(August 11, 2020). Four days ago, two star female rappers, Cardi B and Megan Thee Stallion, released what has been perhaps the most scrutinized new song and video of 2020 with “WAP,” a radio-unfriendly tune whose title doesn’t mean Wireless Application Protocol but which needs very little explanation – especially after one view of its video.
In the song and the video, the two rappers explore and celebrate their sexuality in ways that would have made ‘90s rap icons like Lil Kim and Trina proud, with their newly coined acronym leaving no doubt which part of the female body – and its natural abilities – they’re enamored with.
But more important than the song’s raunchiness – or its ratchetness, if you prefer – is the level of acceptance it’s received since its release on Aug. 7. Its sex-positive message has been embraced by women from nearly every walk of life, with Grammy-winning singer Christina Aguilera tweeting that she was “feeling some kind of way about it” (a good way, that is), and Oscar-winning actress Viola Davis tweeting an alternate version of the video with her own likeness (replacing that of the video’s most scrutinized guest star, Kylie Jenner).
Even African-American Muslim author Blair Amadeus Imani, who happens to be queer, wrote: “As a Muslim, (WAP) slaps. Sex positivity is halal. Carry on.”
Upon seeing these and other similar reactions from women, whatever jaw-dropped, salty reaction I may have had as a 54-year-old man upon my introduction to “WAP” was rendered irrelevant. After all, who am I to tell a woman how her body should be represented or what words she should use in her art to describe her natural abilities? Any notion I had that these women – arguably the two dopest female rappers in the game at the moment – were not completely in control of their music and how they’re portrayed in a male-dominated music industry were archaic at best and hypocritical at worst.
I mean, here we are in 2020 where several of this year’s number one Hot 100 songs are by male rappers who have no problem boasting about their sexual prowess or marginalizing and demeaning women. The year’s biggest hit – “The Box” by Roddy Ricch – contains the line, “Got a bitch that’s looking like Aaliyah – she a model.”
The song with the second-longest No. 1 run in 2020 is by DaBaby and Ricch. While their chart-topping “Rockstar” is tame by most hip-hop standards, DaBaby is known for bragging about his male parts and for his unique way of “exalting” women in his lyrics. On last year’s “Bop,” he rapped: “my bitch got good pussy, fly her ‘cross the country” and “She be throwin’ that ass, yeah, she good at it…Turn around when we fuck, make her look at it.”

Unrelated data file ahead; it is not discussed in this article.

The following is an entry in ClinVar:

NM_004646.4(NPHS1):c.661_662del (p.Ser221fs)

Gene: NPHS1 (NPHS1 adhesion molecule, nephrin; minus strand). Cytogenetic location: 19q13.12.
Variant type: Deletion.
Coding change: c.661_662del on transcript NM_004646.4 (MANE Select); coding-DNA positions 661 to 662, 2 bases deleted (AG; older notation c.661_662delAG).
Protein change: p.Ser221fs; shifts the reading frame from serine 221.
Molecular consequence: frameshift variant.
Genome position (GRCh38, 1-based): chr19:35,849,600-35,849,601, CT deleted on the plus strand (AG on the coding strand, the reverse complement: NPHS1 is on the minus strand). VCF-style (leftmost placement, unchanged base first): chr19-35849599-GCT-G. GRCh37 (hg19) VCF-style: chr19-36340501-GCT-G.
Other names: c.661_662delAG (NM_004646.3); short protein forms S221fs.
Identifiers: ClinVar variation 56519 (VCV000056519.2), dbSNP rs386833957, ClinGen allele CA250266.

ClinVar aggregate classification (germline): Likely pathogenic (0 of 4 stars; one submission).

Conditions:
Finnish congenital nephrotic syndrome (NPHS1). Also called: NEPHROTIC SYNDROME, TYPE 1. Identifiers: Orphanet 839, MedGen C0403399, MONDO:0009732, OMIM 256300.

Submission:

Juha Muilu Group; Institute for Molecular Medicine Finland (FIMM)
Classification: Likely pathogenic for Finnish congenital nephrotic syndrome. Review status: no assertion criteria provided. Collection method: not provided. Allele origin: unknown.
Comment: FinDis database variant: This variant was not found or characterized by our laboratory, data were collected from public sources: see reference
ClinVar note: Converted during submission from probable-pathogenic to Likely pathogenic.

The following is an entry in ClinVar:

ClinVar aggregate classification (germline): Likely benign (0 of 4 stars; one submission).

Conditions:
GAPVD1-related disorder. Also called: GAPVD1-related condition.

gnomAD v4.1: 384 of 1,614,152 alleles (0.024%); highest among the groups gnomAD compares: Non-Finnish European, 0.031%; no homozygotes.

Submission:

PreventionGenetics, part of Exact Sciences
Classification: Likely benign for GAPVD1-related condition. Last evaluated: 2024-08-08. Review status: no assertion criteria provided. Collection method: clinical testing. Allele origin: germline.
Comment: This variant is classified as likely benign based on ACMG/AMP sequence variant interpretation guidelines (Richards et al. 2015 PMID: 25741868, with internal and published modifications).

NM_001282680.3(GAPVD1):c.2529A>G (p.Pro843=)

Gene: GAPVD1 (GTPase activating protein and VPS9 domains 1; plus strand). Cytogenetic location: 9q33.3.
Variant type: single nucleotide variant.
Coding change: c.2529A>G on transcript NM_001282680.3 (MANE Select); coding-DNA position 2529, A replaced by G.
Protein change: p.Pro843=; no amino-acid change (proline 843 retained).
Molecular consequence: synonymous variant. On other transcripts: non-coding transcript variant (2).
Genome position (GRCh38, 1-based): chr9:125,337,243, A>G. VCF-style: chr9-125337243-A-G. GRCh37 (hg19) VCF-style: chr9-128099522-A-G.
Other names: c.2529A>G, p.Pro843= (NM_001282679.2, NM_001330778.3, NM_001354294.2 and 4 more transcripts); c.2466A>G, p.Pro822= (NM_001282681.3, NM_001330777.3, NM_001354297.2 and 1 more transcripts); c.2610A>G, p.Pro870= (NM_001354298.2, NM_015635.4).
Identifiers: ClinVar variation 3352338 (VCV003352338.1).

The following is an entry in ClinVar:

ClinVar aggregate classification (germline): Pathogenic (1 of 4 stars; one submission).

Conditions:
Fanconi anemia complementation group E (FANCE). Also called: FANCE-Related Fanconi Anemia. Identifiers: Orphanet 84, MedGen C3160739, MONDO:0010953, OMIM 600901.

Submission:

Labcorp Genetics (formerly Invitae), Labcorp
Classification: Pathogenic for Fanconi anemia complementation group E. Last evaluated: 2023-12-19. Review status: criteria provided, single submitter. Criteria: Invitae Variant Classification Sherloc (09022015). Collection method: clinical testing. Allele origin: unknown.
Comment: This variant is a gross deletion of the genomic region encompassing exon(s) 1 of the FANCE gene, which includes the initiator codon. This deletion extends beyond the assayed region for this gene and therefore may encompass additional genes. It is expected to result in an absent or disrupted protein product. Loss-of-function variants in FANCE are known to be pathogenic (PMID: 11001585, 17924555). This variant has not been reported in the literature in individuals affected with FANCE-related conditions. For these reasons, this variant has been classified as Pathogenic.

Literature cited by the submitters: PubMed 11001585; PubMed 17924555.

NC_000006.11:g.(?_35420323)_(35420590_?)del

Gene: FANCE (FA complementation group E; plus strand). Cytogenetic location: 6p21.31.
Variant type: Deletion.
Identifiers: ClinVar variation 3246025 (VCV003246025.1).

The amount of hypocrisy in rap would be funny if it wasn’t so sadly blatant. CeeLo Green, whose biggest claim to fame is the 2010 girlfriend diss, “Fuck You,” offered a very measured critique – but a critique nonetheless – of “WAP” and its creators during an interview with NME, saying “A lot of music today is very unfortunate and disappointing on a personal and moral level. There was once a time when we were savvy enough to code certain things. We could express to those it was meant for with the style of language we used. But now music is shameless, it is sheer savagery…There should be a time and a place for adult content.”
Again, his biggest hit was called “Fuck You.”
Green also chose to target Cardi rival Nicki Minaj in the interview, saying she could be effective in so many other constructive ways but her music “feels desperate.”
Leave it to men to tell women how they should be expressing themselves in their music.
Well, the criticisms from conservative pundits – and the likes of CeeLo Green – have only raised the profile of “WAP,” and, in a year where Minaj achieved her first two No. 1 singles on the Billboard Hot 100, Cardi B and Megan are about to add to their own No. 1 hauls as “WAP” is projected to debut atop the Hot 100 next week, giving Cardi her fourth and Megan her second No. 1 single.
If that happens, “WAP” would be the fourth No. 1 single involving female rappers – and the fourth No. 1 collaboration involving two women – in 2020. Both of those are calendar-year records as there had only been two No. 1 duets between solo women in all of Hot 100 history before this year and never more than two No. 1 songs by female rappers in the same year.